As a kid, I panicked when asked, “What do you want to be when you grow up?” I had no idea.
In high school I veered towards the humanities, in hind site due largely to my encounters with Ms. Thompson, a social studies teacher who introduced me to critical pedagogy, a tool that then and to this day has helped me to understand power, inequality and injustice and to confront oppressive circumstances. I was also always curious about the world and my place in it. What I wanted to learn about had begun to reveal itself, but the career it would lead to had not.
I used the lens of “those with strong history departments” to choose my colleges. Like many underclassmen, I took courses in many disciplines trying to decide on my major. Ultimately I returned to what brought me to U.C. Berkeley and majored in intellectual history—the historiography of ideas and thinkers. I was able to appease my curiosity about the world, but still had no idea what my dream job was.
After graduating, I spent several years between working in Bay Area restaurants and traveling for months at a time. I (mostly) thoroughly enjoyed working in restaurants—the friendships, being part of a foodie culture in the Bay Area, the freedom it gave me to pack up and leave for months at a time were all gratifying. Traveling—visiting old friends and making new ones, immersing myself in other cultures and languages—fed my curiosity about the world and myself. While I enjoyed this period of my life, I did not imagine I would live this lifestyle indefinitely. However, in my mid twenties, I still did not know what I wanted to be when I grew up.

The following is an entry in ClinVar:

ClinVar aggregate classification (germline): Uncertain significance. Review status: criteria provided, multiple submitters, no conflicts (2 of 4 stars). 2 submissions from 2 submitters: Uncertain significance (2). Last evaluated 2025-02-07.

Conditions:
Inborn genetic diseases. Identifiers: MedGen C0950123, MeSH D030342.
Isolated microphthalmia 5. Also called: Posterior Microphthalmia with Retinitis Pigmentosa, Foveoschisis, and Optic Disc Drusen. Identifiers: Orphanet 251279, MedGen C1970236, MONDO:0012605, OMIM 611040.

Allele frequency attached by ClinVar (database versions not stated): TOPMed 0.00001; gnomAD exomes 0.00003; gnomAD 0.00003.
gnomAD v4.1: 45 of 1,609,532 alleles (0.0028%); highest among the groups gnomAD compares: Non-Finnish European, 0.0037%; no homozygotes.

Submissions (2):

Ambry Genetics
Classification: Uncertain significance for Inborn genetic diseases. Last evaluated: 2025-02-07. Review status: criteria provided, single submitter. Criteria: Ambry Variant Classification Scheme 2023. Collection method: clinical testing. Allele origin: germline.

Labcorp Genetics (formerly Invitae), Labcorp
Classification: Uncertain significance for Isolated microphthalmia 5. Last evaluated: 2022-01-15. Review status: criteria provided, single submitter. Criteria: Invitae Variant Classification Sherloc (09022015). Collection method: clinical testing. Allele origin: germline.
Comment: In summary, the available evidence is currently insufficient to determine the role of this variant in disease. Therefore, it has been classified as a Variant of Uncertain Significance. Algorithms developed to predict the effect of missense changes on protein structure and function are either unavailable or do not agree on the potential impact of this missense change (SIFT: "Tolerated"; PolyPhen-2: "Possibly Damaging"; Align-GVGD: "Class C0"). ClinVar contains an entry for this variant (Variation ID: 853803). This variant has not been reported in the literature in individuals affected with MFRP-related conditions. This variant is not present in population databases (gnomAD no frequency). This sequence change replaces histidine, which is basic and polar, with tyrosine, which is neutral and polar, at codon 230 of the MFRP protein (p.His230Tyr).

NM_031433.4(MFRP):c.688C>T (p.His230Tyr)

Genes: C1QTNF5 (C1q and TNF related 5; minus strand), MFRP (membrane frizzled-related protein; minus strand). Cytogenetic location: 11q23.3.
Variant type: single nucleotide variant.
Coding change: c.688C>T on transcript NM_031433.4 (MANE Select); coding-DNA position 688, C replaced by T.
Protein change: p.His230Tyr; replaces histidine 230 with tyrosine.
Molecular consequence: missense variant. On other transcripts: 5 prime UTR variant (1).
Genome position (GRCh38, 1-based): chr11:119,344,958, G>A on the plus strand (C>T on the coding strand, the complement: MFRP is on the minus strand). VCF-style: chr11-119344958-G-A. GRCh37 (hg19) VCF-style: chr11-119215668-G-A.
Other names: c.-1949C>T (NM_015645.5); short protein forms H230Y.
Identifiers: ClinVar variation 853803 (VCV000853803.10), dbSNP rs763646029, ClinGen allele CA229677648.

I met, fell in love with, and married a native Spanish speaker who had come to California from his native Venezuela at the time I was finishing my undergraduate studies. Our travels led us to Spanish speaking countries where I began to learn Spanish and met his family and friends. I returned to college to pursue a Masters in Teaching English to Speakers of Other Languages. Initially I thought I would continue to travel the world teaching English. I didn’t. I began working as an educator in the States. For the past 25 years, I have had diverse opportunities as an educator—working in public and private settings and at K-12 and university levels. I research and write. I received my Ph.D. in education.
I realize now that being an educator has always been my dream job. Education was transformative for me personally as a young person. I relish in being able to pay it forward when possible. I was always curious. My career has allowed me to constantly learn and grow. While I did not think I knew what my dream job was as a child, learning has always propelled me in life, and, yes, it continues to manifest itself in my daily life.
Julie Nora has worked as a bilingual educator in several K-16 educational settings for the past 25 years. She received her BA in U.S. Intellectual History (U.C. Berkeley), her Masters in Teaching English to Speakers of Other Languages (San Francisco State University), and her PhD in Education with a Specialization in Language, Literacy and Culture (University of Rhode Island/Rhode Island College). She worked with international students at an English institute at Bryant University, as a middle school English as a Second Language teacher in Providence Public Schools, as an applied researcher at the Education Alliance at Brown University, and has been the director of the International Charter School in Pawtucket since 2003. She has authored many articles and books. Seen as a resource to the state in the area of education generally and bilingual education specifically, she is regularly asked to serve on state education working groups.
photo by Agapao Productions